True friends and family members invest a tremendous amount of themselves in relationships, and they expect them to last forever. If these relationships end, they cling on, rehash every occurrence, and look for meaning in every word spoken. This can cause immense suffering.
An early Hawaiian forgiveness technique is most helpful to use during those times when we are at a loss as to what we can do to heal. It comes from a spiritual practice called Ho’oponopono — a ritual of forgiveness and reconciliation. Similar practices were performed throughout the Pacific islands. In Hawaii, it was originally performed by Kahunas (priests), but today it is widely practiced within families or even alone.
In Ho’oponopono, as odd as it may seem, the first thing we say in our minds to the person we're looking to forgive is, “I’m sorry.” Why say that when we’ve done nothing wrong? We are sorry to have judged the other person so harshly. We are sorry because there is sticky, unhealed energy left between us.
The next thing we say is, “Please forgive me.” We are asking to be forgiven of our judgments, our anger, our thoughts of separation. This softens our hearts.
Then finally, and in sincerity, we can say, “I love you. Thank you.”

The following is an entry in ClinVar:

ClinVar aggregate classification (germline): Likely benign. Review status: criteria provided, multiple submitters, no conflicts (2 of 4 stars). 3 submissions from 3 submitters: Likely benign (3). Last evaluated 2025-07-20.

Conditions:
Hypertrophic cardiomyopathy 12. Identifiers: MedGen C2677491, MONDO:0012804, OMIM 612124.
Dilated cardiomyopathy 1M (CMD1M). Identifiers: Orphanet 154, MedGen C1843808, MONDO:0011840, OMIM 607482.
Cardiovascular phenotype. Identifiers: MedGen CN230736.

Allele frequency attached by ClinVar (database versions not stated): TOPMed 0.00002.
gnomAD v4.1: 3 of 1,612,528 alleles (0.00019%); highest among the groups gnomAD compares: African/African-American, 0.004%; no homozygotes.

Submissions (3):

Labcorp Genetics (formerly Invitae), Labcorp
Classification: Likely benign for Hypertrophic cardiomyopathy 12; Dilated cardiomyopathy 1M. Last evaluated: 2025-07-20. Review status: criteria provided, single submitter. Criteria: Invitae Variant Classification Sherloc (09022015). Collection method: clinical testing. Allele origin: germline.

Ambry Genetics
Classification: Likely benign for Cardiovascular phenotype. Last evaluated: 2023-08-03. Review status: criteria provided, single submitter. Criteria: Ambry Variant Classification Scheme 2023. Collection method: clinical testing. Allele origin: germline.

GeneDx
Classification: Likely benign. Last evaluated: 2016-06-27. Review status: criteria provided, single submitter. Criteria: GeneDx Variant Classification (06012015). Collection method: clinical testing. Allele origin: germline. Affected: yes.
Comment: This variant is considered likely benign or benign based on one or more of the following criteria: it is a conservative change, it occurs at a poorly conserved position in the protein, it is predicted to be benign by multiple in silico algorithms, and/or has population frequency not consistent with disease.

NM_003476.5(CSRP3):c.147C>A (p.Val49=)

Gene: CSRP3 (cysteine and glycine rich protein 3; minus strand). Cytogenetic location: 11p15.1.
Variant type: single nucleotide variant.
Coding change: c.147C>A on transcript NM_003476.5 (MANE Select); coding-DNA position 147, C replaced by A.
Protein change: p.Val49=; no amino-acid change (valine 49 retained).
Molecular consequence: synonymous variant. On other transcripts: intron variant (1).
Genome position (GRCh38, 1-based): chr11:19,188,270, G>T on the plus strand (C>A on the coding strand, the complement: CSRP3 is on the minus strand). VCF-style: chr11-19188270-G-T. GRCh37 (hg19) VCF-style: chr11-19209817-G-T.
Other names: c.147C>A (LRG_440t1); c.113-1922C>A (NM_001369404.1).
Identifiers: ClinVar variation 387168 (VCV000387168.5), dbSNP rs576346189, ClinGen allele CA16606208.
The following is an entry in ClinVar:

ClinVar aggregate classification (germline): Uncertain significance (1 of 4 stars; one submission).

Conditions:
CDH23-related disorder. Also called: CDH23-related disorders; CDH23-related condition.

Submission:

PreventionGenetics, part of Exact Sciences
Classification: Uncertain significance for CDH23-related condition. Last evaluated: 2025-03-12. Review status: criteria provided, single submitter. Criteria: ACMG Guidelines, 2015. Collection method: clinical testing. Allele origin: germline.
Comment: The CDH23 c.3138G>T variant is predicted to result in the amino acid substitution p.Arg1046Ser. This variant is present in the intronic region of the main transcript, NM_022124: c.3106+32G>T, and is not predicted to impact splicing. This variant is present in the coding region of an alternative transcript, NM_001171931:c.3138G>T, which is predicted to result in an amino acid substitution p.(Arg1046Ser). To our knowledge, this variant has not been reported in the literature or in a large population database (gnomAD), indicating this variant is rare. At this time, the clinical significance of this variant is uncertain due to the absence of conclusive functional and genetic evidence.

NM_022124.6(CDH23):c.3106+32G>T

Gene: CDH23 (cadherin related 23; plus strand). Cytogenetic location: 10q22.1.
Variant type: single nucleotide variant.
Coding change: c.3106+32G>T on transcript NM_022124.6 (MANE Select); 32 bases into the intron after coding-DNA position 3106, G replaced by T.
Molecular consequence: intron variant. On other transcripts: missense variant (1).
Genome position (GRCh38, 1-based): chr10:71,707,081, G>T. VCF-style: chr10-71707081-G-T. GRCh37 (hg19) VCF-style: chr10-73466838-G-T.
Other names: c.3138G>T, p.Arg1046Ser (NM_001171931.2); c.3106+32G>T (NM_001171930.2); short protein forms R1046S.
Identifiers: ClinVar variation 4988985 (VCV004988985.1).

This technique offers an entirely new way of seeing the “offending” person and ourselves. For any troublesome situation, remember to use this ancient and powerful saying:
Please forgive me.
I love you.
Ho’oponopono brings about an internal shift in consciousness and causes memories to begin to fade. We forgive ourselves for any codependency, for not picking up the clues of an injured relationship. We forgive the other person, the perpetrator, for pulling away and refusing to communicate.
After repeating this phrase, it is very helpful to feel grateful for the good that was in the relationship — the happiness, the joys, the life lessons. In doing so, you'll keep your energy open and soft for the future. You don't need to come out of every painful situation with a hardened heart.
Keep blessing and letting go until you literally feel the shift inside you. As you use Ho’oponopono to process relationships that have come and gone, keep another phrase in mind: “a reason, a season, a lifetime.”